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NSA conducts cyber security tests on utilities

SUBNET Solutions Inc | Thursday, January 03, 2013

While it has been known for years that the North American electric grid has become susceptible to attacks from cyber criminals, it only recently came to light that the federal government has been conducting security tests on many of the largest utilities in the country, Fierce Smart Grid reports.

According to the media outlet, cyber security has grown beyond spam emails containing Trojan horses, and now has the federal government worried about coordinated, devastating attacks or even simple surveillance conducted by foreign countries. With the electric grid growing increasingly wireless, it has become easier than ever for attackers to penetrate once-secure walls.

To protect against such cyber intruders, President Bush issued the National Security Presidential Directive 54 in 2008, giving the National Security Administration (NSA) the authority to monitor computer networks all over the country. A few details were released in 2010 when The Wall Street Journal wrote an article on the directive, calling it a "cyber shield for utilities," but it wasn't until recently that more information on the directive emerged.

According to the news source, the Electronic Privacy Information Center (EPIC) obtained a copy of the secret directive and released it to the public. The file, granted to EPIC through the Freedom of Information Act, discussed an NSA-led program called Perfect Citizen, which used utility's networks and control systems as guinea pigs to determine how well these facilities could defend against cyber attacks.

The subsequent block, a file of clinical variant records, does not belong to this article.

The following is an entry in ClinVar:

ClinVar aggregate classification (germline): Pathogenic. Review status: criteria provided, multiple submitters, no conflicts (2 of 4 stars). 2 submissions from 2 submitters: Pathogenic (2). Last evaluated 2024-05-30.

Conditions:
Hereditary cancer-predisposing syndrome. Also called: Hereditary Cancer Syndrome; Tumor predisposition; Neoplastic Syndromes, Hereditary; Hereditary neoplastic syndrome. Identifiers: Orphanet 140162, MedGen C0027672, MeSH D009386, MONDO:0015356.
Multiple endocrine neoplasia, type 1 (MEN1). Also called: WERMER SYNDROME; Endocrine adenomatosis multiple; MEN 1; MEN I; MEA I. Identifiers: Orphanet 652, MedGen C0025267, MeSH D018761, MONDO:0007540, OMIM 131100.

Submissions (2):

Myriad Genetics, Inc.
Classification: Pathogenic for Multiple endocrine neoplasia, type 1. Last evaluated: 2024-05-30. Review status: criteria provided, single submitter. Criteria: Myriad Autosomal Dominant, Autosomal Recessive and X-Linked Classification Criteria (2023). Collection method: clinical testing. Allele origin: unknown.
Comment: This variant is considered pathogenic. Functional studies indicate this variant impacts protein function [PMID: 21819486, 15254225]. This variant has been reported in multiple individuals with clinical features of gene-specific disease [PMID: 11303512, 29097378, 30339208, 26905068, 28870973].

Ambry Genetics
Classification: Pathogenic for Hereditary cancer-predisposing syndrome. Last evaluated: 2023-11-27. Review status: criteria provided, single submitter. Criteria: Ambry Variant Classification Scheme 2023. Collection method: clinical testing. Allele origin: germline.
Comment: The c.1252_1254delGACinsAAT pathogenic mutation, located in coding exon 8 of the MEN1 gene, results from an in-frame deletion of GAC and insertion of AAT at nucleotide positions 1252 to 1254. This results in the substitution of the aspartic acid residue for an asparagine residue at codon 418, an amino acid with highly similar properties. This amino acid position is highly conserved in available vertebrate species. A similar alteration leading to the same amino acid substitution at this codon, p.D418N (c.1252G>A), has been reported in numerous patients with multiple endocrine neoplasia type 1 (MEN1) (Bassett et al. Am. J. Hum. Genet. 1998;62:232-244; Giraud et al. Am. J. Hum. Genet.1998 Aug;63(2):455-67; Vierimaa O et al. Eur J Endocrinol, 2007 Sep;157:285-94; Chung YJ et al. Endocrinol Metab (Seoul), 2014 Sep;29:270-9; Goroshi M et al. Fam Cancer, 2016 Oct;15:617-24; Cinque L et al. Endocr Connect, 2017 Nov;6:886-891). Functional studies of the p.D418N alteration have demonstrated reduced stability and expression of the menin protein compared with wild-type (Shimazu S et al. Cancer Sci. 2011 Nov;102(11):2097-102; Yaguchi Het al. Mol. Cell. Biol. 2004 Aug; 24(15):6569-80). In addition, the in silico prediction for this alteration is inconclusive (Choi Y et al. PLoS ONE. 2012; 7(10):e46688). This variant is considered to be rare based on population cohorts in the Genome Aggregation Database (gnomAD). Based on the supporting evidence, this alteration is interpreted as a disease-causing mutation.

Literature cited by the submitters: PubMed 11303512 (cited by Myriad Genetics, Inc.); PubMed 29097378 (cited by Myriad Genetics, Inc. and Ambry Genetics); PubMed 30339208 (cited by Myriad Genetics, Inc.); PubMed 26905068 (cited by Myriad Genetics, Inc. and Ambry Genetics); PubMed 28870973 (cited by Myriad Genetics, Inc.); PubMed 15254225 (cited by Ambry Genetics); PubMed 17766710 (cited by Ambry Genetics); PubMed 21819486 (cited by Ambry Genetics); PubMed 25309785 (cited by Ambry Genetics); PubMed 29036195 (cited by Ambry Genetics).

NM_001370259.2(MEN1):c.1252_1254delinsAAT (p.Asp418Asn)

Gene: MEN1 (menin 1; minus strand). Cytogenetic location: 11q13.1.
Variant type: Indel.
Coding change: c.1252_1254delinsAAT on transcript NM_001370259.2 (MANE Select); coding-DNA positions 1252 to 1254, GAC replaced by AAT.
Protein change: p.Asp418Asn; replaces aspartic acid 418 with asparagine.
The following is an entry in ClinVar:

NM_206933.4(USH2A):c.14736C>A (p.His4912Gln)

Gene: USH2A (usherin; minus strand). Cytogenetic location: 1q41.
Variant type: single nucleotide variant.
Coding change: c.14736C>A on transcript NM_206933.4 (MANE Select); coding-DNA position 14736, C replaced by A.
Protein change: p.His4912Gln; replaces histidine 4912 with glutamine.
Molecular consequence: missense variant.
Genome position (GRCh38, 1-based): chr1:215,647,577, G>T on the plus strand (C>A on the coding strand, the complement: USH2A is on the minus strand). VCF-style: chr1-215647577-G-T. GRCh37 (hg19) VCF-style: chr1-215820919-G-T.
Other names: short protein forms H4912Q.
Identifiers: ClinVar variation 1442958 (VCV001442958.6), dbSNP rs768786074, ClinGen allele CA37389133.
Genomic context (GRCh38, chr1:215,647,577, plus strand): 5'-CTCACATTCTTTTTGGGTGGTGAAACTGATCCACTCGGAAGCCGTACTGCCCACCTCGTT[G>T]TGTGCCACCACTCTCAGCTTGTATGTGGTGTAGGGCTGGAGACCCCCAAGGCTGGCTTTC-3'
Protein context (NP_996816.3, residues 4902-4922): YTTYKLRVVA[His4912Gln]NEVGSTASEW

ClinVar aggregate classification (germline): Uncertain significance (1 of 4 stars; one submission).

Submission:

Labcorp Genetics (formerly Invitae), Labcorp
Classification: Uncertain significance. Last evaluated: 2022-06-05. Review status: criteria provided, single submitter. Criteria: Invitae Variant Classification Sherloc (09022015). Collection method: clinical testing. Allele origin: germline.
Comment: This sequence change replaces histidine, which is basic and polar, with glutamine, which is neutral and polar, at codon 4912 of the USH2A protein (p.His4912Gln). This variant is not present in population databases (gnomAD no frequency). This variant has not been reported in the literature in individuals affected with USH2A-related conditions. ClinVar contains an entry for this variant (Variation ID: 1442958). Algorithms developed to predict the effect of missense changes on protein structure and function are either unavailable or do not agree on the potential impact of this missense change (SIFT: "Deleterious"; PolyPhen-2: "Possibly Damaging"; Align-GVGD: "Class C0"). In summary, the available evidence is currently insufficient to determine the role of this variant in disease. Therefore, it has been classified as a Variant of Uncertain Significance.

According to CNet, NSA deleted as many as 98 pages from Perfect Citizen, saying the segments were "classified top secret" and that if they were released to the public, it could cause "exceptionally grave damage to the national security."

What was released, however, showed that Raytheon was given a contract for about $91 million to create the Perfect Citizen project, which would help the government create systems designed to protect large-scale utilities from cyber attacks. The project focused on "sensitive control systems (SCS)," which "provide automation of infrastructure processes." Raytheon is allowed to hire up to 28 hardware and software engineers who are supposed to "investigate and document the results of vulnerability exploration and research against specific SCS and devices."

SUBNET helps utilities stay protected from cyber attacks by ensuring compliance with NERC CIP standards, which were developed to push utilities to install the most advanced forms of critical infrastructure cyber security.

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